Thoughtful Approach at the Plate Brings Success for Captains’ Logan Vick

For a while, it looked as though the Lake County Captains had fallen into a rut. The young team was losing more games than they were winning, giving up leads in late innings and producing plays marred by numerous errors. Fans weren’t the only ones discouraged by the games, however – Captains’ players noticed the slump just as vividly.

“I know we had been struggling and it seemed like we couldn’t win any games,” left fielder Logan Vick said of his team’s performance throughout the month of April. “We were giving up leads and just not putting hits together to get big wins.”

The absence of big wins, however, changed on Monday night, April 29, at Classic Park, where Vick played a vital role in reversing the Captains’ string of losses. The Captains won both of their games during a double header with the Kane County Cougars, restoring faith in both fans and players alike.

“It was definitely a confidence booster for our team,” Vick said of the wins. “Hopefully we can get something rolling from that. As a team, we played really well and didn’t give up. The score didn’t look very good going into the last inning, and everyone just kept chipping away. I was really impressed with how we didn’t give up and we just kept hitting and things just played out in our favor.”

Vick was up to bat in the bottom of the seventh inning with the tying run on at third base during the first game of the Captains’ double header on April 29. While other players may have felt pressure to swing at something, anything, in order to drive that tying run in, the 5-foot-11, 185-pound Vick took a calm and collected approach to his at-bat.

He knew he had to play smart and wait for the perfect pitch, which is exactly what he did. His patience paid off, as he was able to deliver a base hit that tied the game and kept the Captains chances of winning, and their morale, alive.

“I took advantage of being in that situation – luckily it was my name that was called and I got the opportunity to drive in the tying run,” Vick said of his at bat. “I told myself I was just going to wait for something that I could really put a good swing on. I got a fastball and, luckily, I put a good swing on it, and it ended up falling for a base hit.”

That base hit gave Vick a double – and an extreme boost of excitement and confidence.

“I was very pumped after I hit that,” Vick said. “I was on second base and the crowd was going crazy, the guys in the dugout were cheering for me and just going crazy. It’s just awesome to be in that situation; you want to be in that situation, you want to be that person who comes up when the game is on the line and you try to get the scoring run or the winning run in.”

Waiting for the right pitch and getting on base when it counts is a skill that has served Vick well all season. He cites being comfortable in the batter’s box as a skill that has been working for him positively so far in 2013. He said he’s been working with his hitting coaches to work out any issues in his swing.

“I feel really comfortable now,” Vick said. “Back to where I was when I was really hot earlier in the year.”

He has the numbers to demonstrate this comfort, too. Vick has one of the highest batting averages on the team – he’s batting .303, with the team average just .237.

“I’m not trying to hit homeruns,” Vick said of his approach to hitting. “I’m just trying to stay short and sweet and put a good swing on the pitches that I get, and not trying to chase any pitches that are out of the zone.”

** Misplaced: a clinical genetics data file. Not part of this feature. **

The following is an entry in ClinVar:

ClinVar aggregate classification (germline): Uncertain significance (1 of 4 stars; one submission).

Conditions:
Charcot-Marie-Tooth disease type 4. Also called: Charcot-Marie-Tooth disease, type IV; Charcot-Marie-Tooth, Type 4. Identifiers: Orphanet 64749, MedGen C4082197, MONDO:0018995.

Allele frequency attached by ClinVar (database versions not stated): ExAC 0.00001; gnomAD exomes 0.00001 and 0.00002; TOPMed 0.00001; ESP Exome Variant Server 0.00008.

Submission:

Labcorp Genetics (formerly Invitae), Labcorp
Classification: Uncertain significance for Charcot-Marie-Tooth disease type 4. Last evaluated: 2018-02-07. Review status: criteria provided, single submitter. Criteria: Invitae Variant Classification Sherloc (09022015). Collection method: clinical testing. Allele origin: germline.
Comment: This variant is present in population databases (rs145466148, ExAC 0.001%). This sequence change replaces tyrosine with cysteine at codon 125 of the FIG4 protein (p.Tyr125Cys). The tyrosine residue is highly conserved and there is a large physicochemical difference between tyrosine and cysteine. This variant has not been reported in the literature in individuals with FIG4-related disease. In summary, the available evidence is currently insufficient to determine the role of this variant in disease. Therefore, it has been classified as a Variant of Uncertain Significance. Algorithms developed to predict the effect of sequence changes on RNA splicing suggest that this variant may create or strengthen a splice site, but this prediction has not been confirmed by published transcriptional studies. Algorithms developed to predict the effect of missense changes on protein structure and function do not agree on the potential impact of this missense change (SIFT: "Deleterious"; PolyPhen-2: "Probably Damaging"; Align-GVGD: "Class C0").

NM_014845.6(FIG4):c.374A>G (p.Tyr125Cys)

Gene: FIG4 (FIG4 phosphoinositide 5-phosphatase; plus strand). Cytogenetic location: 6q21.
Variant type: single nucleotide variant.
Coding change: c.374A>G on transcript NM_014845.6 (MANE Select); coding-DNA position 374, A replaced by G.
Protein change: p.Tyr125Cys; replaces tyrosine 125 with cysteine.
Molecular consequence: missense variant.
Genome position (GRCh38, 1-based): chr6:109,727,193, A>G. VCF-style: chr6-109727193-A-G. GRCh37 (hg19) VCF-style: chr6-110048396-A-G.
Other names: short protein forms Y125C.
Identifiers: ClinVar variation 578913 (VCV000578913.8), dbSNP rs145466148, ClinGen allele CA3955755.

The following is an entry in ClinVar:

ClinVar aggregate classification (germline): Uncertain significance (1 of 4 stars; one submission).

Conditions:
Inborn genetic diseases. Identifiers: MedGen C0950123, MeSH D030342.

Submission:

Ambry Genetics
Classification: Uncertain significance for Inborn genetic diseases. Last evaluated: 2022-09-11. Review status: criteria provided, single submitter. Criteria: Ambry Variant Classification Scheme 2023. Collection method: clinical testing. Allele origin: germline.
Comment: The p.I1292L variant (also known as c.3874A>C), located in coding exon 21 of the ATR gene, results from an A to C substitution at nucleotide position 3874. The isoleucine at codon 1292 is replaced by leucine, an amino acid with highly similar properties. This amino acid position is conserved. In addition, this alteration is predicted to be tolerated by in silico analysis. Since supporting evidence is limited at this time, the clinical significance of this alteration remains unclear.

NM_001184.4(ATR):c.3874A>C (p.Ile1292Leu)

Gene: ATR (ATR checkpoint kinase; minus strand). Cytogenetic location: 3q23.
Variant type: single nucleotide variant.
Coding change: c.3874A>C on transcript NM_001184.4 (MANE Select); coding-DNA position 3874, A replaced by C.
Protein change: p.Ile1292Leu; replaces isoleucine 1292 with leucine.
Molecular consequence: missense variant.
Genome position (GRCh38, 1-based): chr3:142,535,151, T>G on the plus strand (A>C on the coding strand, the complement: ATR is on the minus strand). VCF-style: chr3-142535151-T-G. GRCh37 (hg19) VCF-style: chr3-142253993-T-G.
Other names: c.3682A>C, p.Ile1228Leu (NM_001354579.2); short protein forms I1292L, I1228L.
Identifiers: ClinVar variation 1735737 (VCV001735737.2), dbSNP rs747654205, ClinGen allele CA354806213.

His ability to judge a good pitch has also been an asset for Vick, and he has gotten on base 14 times this season on walks.

“I’ve done a good job with taking pitches that I should be taking, and swinging at pitches that I should be swinging at,” Vick said. “That’s paid big dividends for me.”

Vick’s smart approach to hitting has also proved worthwhile for his team, as he does not disappoint once he gets on base. This season, Vick is two for two in stolen base attempts. Last season in Mahoning Valley, he went three for three.

Vick’s ability to get on base through thoughtful at-bats is nothing new. When he played college baseball at Baylor University in Texas, Vick set the school record for single-season walks in 2010 with 59.

Although his skills and style of play has not much changed, Vick has noticed a distinct difference between playing at the college and professional levels.

“The biggest difference from college to professional baseball is having a game every single day,” Vick said. “[You are] trying to get excited for every single game. You have to be able to come to the baseball field, ready to go, and not give away any at-bats. You have to do a lot of self-motivation. [The coaches] expect you to come to the field ready to go.”

Although he says there is not much of a difference between playing with the Mahoning Valley Scrappers in 2012 and this season in Lake County – “There’s better competition, better pitching, and a little larger crowd,” Vick said of playing Class A ball – his numbers have already vastly improved from his 2012 season. In the 22 games he played in 2012, Vick averaged .181 with 13 hits, including 3 doubles and 3 RBIs. This season, he has already had 20 hits, two doubles, a triple, a homerun and 12 RBIs.

Just as Vick knows to watch his pitches, fans should know to watch certain players – and although the season is just getting underway, Vick is turning into one of those players that should be watched.

“I’m not trying to do too much,” Vick said. “I’m just trying to be myself.”

Photo: Jesse Piecuch/DTTWLN photographer

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